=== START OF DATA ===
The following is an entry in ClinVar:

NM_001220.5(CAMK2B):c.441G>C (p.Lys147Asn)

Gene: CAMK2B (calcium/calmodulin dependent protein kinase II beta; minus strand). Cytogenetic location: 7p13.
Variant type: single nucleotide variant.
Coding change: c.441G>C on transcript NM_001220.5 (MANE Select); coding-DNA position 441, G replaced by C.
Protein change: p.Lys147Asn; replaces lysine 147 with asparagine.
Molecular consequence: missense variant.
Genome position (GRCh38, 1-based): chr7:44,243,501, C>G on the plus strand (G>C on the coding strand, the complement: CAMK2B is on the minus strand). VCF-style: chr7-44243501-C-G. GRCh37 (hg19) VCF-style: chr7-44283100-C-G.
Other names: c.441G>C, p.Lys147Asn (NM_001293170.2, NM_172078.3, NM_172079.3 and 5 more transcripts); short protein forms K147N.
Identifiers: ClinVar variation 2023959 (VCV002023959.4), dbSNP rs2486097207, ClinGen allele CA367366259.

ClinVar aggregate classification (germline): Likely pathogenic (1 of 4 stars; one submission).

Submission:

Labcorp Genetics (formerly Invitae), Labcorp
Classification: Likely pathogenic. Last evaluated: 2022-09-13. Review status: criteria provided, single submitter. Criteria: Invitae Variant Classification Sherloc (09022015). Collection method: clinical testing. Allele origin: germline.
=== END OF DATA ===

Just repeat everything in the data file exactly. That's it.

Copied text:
The following is an entry in ClinVar:

NM_001220.5(CAMK2B):c.441G>C (p.Lys147Asn)

Gene: CAMK2B (calcium/calmodulin dependent protein kinase II beta; minus strand). Cytogenetic location: 7p13.
Variant type: single nucleotide variant.
Coding change: c.441G>C on transcript NM_001220.5 (MANE Select); coding-DNA position 441, G replaced by C.
Protein change: p.Lys147Asn; replaces lysine 147 with asparagine.
Molecular consequence: missense variant.
Genome position (GRCh38, 1-based): chr7:44,243,501, C>G on the plus strand (G>C on the coding strand, the complement: CAMK2B is on the minus strand). VCF-style: chr7-44243501-C-G. GRCh37 (hg19) VCF-style: chr7-44283100-C-G.
Other names: c.441G>C, p.Lys147Asn (NM_001293170.2, NM_172078.3, NM_172079.3 and 5 more transcripts); short protein forms K147N.
Identifiers: ClinVar variation 2023959 (VCV002023959.4), dbSNP rs2486097207, ClinGen allele CA367366259.

ClinVar aggregate classification (germline): Likely pathogenic (1 of 4 stars; one submission).

Submission:

Labcorp Genetics (formerly Invitae), Labcorp
Classification: Likely pathogenic. Last evaluated: 2022-09-13. Review status: criteria provided, single submitter. Criteria: Invitae Variant Classification Sherloc (09022015). Collection method: clinical testing. Allele origin: germline.